My weekly technology law column (Toronto Star version, Ottawa Citizen version, Vancouver Sun version, homepage version) focuses on the growth of Internet censorship and the accompanying pressure on the business community to do something about it. I begin by noting that as the Internet moved into the mainstream in the mid-1990s, John Gilmore, one of the founders of the Electronic Frontier Foundation, coined the phrase "the Internet interprets censorship as damage and routes around it."Gilmore’s comments were a reference to the architecture of the Internet, which was designed to ensure that information was delivered by the most efficient means possible and render attempts to block content nearly impossible. Yet years later, a growing number of countries seem determined to challenge Gilmore's maxim. China is the best known (as evidenced by recent events in Tibet), having implemented both a massive content filtering system that exerts control over external content and demanded that foreign Internet firms establish Chinese-versions of their services that abide by the government's requirements.
China's censorship system may be the most extensive, but it is not alone. The University of Toronto's OpenNet Initiative, a world leader in tracking state-sponsored Internet censorship, recently co-published Access Denied, a book that highlights its pervasive growth. The book notes that some countries control all public Internet services, thereby creating an easy pipeline to implementing filtering technologies. Countries such as Syria have sought to chill access to the Internet by requiring cybercafe owners to record the names and identification cards of clients. Others – including Egypt, Saudi Arabia, and Myanmar – have tried to censor content by arresting local bloggers who dare to post content that does not meet the approval of the government. In recent months, some countries have also tried to block access to widely popular sites on the basis of a small sample of offending content. For example, both Turkey and Thailand have briefly blocked access to YouTube due to offending videos, while the United Arab Emirates has blocked access to Facebook.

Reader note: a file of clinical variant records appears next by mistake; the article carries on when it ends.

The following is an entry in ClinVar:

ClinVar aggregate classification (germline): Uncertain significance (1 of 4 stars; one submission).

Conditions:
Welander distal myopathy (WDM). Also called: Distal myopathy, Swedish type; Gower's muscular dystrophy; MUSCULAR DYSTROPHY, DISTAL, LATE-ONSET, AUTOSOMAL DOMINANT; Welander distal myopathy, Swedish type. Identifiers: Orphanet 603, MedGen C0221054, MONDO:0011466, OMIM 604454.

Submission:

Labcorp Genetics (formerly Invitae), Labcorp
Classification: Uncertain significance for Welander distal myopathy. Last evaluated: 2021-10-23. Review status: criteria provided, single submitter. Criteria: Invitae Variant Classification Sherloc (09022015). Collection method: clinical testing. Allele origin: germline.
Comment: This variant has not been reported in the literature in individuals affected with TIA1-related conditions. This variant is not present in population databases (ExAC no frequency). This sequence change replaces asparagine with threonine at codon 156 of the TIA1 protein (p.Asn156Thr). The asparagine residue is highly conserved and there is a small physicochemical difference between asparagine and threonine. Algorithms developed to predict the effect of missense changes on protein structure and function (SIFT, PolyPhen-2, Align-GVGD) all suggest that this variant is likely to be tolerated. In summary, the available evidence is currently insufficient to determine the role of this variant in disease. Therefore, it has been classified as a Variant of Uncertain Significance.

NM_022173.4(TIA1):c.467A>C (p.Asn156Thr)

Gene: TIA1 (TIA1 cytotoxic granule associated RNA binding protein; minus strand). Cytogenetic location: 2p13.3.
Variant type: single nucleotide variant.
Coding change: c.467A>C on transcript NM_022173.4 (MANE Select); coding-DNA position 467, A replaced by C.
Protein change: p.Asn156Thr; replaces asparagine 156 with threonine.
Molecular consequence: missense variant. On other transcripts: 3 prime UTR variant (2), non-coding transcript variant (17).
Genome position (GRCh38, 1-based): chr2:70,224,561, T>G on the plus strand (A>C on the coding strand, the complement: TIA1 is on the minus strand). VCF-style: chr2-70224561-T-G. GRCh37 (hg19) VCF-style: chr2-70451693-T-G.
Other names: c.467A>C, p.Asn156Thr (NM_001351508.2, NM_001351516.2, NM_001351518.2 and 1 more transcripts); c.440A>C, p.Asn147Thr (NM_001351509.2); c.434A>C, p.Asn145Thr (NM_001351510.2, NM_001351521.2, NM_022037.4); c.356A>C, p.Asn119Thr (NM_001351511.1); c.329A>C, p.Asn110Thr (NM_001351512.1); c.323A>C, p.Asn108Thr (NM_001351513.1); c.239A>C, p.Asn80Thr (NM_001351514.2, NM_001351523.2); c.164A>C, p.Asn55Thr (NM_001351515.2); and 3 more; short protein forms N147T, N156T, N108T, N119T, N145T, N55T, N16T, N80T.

The growth of government-sponsored Internet censorship has fueled mounting pressure within the European Union and the United States to respond. Last month the European Parliament overwhelmingly passed a proposal to treat Internet censorship by national governments as a trade barrier. If approved by the European Council, it could require trade negotiators "to specifically deal with all restrictions to the provision of Internet and information society services by European companies in third countries as part of its external trade policy and to consider all unnecessary limitations to the provision of those services to be trade barriers.”
The trade barrier approach has also begun to attract attention in the United States, where some leading technology companies have faced Congressional criticism for co-operating with Chinese censorship efforts. Google has begun to make the case for linking trade with censorship, while Chris Smith, a U.S. Congressman, has twice introduced the Global Online Freedom Act, which would establish minimum corporate standards for online freedoms. Smith's bill placed the spotlight on the role that technology companies play in facilitating censorship. Indeed, many countries actively deploy U.S. filtering software, leading to calls for restrictions on the export of such technologies.